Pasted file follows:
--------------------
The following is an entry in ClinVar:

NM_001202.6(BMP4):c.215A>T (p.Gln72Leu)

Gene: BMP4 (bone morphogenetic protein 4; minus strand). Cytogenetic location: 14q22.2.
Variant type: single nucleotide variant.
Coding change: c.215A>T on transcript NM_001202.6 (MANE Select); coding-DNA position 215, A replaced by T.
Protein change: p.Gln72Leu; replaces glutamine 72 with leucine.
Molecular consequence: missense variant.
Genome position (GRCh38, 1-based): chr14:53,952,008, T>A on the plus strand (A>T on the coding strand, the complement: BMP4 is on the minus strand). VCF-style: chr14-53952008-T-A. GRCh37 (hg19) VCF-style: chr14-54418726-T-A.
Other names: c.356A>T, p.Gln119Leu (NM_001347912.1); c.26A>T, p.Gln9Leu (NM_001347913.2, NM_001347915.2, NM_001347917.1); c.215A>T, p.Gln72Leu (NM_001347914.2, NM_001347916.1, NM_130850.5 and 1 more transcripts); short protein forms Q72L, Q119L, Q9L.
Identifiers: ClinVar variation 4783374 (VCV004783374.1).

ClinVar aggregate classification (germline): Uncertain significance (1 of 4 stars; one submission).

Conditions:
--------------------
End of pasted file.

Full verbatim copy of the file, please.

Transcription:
The following is an entry in ClinVar:

NM_001202.6(BMP4):c.215A>T (p.Gln72Leu)

Gene: BMP4 (bone morphogenetic protein 4; minus strand). Cytogenetic location: 14q22.2.
Variant type: single nucleotide variant.
Coding change: c.215A>T on transcript NM_001202.6 (MANE Select); coding-DNA position 215, A replaced by T.
Protein change: p.Gln72Leu; replaces glutamine 72 with leucine.
Molecular consequence: missense variant.
Genome position (GRCh38, 1-based): chr14:53,952,008, T>A on the plus strand (A>T on the coding strand, the complement: BMP4 is on the minus strand). VCF-style: chr14-53952008-T-A. GRCh37 (hg19) VCF-style: chr14-54418726-T-A.
Other names: c.356A>T, p.Gln119Leu (NM_001347912.1); c.26A>T, p.Gln9Leu (NM_001347913.2, NM_001347915.2, NM_001347917.1); c.215A>T, p.Gln72Leu (NM_001347914.2, NM_001347916.1, NM_130850.5 and 1 more transcripts); short protein forms Q72L, Q119L, Q9L.
Identifiers: ClinVar variation 4783374 (VCV004783374.1).

ClinVar aggregate classification (germline): Uncertain significance (1 of 4 stars; one submission).

Conditions: